Tuesday, April 14, 2015

L.A.'s Chinese Pioneers: A Look at Their Lives Through Photographs

A total of two Chinese men were first documented as residing in Los Angeles in the 1850 census.  Chinese came overseas from villages in the southern province, Guangdong -- today a global manufacturing region.  Their drive was in part fueled by the Gold Rush. In 1870, the local Chinese population numbered at 179, an increase since the 1860 census, which had a count of 14 men and 2 women.

The earliest Chinese quarter was along Calle de los Negros, not far from today's Union Station.  As their population increased, the establishments of general stores, laundries and fraternal societies defined the area of Old Chinatown.  Dilapidated, seedy abode, prostituted female brethren and hard-working willingness to perform the lowliest jobs were characteristics that colored the public perception.

The late historian Alexander Saxton's study of Chinese labor in the U.S., aptly-titled The Indispensable Enemy, summed up the American disdain.  Massacres of Chinese camps occurred throughout the country, including the one in L.A.'s Old Chinatown that took eighteen men and boys in 1871. 

Curious men, outsiders of the Chinatowns of L.A. and San Francisco, took street photos, often surreptitiously with a hidden camera on the body (Arnold Genthe of San Francisco's pre-earthquake Chinatown), or photographed from behind the subject, or openly (Frank Washburn) but the resulting image often included the hand shielding the face.  Louis Stellman followed Genthe's with his own photographic study of San Francisco Chinatown (ca. 1917).  The Los Angeles La Fiesta parade provided opportunity to photograph the Chinese (C.C. Pierce, Frank Washburn).  Below is an example of Washburn's efforts (ca. 1902-1905 when he was out in the field as an inspector for the gas and electric company):

P-007-W2038 (Courtesy of Seaver Center for Western History Research)

19th century studio portraits taken of Los Angeles Chinese pioneers are relatively rare.  Possibly earlier photographs (carte de visites or tintypes might exist in private American family albums, or perhaps most photos were carried back to their Chinese village homes and given to wives and parents.)  Today, according to Oakland newspaper journalist and author William Wong, "Wuyi University is one of the main places that studies the Overseas Chinese experience (meaning, the migration of Chinese from the 8 counties of Guangdong Province west of the Pearl River Delta)."  The academic resource could be tapped by historians of Los Angeles history.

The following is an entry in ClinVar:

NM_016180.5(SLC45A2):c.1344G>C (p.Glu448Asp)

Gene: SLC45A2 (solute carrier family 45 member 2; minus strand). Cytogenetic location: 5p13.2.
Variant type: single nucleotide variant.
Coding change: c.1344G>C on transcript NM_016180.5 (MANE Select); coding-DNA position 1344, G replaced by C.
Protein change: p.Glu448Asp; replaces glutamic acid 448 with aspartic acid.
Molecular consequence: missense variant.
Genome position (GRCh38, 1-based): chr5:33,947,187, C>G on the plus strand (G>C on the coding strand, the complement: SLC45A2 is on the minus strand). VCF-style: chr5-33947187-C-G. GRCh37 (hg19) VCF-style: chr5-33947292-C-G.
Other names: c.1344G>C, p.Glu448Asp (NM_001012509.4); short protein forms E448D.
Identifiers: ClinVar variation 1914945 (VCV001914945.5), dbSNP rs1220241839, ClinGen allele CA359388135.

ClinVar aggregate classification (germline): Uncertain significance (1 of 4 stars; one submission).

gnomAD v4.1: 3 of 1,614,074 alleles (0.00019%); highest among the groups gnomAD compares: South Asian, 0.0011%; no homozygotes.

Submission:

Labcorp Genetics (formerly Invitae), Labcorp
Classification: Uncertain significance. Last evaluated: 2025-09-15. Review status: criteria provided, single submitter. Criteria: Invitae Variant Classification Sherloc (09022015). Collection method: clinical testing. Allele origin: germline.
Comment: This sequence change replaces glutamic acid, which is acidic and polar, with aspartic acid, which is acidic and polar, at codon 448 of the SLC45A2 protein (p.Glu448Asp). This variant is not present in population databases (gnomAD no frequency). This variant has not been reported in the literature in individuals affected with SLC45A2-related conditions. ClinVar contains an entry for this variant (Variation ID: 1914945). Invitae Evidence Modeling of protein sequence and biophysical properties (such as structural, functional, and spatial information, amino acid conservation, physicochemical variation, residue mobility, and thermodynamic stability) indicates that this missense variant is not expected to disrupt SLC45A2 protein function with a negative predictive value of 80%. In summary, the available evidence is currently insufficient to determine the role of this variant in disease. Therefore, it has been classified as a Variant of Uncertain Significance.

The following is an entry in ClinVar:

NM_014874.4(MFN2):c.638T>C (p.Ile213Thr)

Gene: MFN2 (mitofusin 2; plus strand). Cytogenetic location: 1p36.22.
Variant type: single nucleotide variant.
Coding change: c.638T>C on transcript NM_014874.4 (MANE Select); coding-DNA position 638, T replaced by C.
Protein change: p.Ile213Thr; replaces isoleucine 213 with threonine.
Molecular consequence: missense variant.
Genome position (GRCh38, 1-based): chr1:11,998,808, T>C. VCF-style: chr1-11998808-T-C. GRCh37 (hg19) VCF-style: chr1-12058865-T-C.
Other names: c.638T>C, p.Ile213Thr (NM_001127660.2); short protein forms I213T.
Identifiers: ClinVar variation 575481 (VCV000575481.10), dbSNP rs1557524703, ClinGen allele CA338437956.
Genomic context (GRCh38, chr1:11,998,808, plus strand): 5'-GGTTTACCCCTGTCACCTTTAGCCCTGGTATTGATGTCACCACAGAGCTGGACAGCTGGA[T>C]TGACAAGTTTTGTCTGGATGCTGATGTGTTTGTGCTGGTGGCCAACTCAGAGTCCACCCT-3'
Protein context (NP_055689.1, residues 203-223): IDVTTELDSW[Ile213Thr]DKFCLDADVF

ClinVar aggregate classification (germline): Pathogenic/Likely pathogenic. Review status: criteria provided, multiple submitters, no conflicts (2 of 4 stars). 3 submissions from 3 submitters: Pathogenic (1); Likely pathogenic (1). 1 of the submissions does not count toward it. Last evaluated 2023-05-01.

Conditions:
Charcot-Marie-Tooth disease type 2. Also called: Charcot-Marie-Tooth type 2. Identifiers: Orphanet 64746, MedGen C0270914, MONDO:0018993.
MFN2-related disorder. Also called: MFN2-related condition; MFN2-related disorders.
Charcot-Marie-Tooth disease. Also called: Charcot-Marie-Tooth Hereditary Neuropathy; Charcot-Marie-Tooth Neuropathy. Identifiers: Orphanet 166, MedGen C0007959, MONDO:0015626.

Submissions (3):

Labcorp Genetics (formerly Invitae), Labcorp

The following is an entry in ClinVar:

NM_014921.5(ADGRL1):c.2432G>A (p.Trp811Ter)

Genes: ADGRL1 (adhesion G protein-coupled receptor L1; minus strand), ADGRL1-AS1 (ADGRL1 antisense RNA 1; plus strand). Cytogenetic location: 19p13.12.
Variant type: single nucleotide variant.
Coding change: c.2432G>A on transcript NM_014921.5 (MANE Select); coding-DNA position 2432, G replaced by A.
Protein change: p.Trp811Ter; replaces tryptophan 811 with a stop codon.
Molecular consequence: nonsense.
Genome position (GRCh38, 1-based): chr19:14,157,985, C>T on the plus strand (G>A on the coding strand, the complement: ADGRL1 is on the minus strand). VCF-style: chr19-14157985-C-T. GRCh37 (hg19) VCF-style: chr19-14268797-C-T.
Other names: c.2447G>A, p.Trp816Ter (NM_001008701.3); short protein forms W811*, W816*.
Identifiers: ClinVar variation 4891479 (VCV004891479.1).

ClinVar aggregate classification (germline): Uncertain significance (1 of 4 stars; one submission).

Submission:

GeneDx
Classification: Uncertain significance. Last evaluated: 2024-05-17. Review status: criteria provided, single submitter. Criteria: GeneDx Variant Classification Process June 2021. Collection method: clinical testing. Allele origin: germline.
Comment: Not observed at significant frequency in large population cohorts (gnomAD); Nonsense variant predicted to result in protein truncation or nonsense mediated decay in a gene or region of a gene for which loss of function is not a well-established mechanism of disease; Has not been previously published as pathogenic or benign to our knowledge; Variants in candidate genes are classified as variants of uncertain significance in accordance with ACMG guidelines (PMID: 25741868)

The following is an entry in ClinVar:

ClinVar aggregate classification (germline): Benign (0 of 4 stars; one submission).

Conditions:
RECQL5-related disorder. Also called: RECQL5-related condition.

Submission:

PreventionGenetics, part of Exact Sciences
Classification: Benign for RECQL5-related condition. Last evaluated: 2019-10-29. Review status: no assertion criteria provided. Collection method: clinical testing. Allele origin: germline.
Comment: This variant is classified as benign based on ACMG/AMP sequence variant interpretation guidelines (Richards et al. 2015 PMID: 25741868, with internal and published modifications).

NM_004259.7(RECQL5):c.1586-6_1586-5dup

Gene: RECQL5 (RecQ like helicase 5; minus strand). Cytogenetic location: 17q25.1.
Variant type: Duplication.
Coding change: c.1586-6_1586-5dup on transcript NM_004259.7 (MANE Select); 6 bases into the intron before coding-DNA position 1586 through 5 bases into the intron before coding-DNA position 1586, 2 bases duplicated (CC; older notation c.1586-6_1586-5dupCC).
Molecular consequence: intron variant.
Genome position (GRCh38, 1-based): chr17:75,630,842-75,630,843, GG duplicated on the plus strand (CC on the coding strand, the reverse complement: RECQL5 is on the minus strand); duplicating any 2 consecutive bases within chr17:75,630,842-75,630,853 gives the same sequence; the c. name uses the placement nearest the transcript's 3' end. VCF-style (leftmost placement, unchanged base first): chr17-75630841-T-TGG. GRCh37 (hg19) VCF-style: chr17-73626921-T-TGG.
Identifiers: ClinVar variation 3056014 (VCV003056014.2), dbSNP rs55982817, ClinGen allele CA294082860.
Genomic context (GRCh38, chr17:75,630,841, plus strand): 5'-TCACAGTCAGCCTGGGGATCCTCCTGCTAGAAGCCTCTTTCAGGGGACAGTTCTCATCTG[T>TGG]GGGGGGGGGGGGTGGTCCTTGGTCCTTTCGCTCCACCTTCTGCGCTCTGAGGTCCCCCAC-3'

The following studio portraits are dated mid-1890s to 1920; they show the upwardly-mobile prosperity of the generations that followed the two lone men of 1850.  The photographs were deeded to the Natural History Museum of Los Angeles County as a portion of a larger family photograph collection of the Upham's, originally of Massachusetts.  George Washington Upham and his wife Eliza raised their daughter Golden, who was born in 1898 on dairy farm land later converted to manufacturing by the Firestone Tire Company.  The Uphams were members of the First Baptist Church.

Could the Uphams have befriended the Chinese through their church activities?  "The First Baptist Church of Los Angeles became the primary agent of American Protestant activity in the 1880s" according to Gregory H. Singleton's Religion in the City of the Angels.  And Eliza Upham sponsored a student from Canton (about 1907) as indicated from the back of a photo in the collection.

Below is a cabinet card by the North Spring St. Studio, Los Angeles.  The furniture and the backdrop have Oriental designs, which raises a question whether Ko Chow had the photo taken in China or San Francisco, and subsequently had it mounted on card stock in L.A.

P-028-5-377 J (Courtesy of the Seaver Center)

P-028-5-377 K (Courtesy of the Seaver Center)
The above portrait is about 1894-1896, of a young man named Quon Fong.  J.B. Blanchard operated the studio between those years.

P-028-5-377 M (Courtesy of the Seaver Center)
The cabinet card above was noted on the backside as Mrs. Soo Hoo Mon Sing, Christmas, 1908.  The cabinet card appears to be top-of-the-line, with the unusual satin, finely-ribbed card stock.  She may have been born in Canton, about 1861 and lived to about 1924 in L.A.  She bore ten children.  She may have claimed U.S. citizenship (when the vital records were destroyed in the San Francisco earthquake of 1906) because the 1930 census record for her daughter Carrie listed the mother as California-born.  The photographer, Michael A. Wesner, operated a studio at 120 North Spring between 1893 and 1909.

P-028-5-377 H (Courtesy of the Seaver Center)
Above was one of Mrs. Sing's daughters, Laura, about 10 years old, circa 1908.  Older sister (not pictured) Carrie (b. 1895) married into the Woo family; the census record listed her husband as the proprietor of a grocery retail store; they owned a house.

P-028-5-377 C (Courtesy of the Seaver Center)
Taken in 1920, Mrs. Sing's grandson above, Winslow Woo, appears fashionably dressed in a Western-style baby outfit.  He was Carrie's second-born son.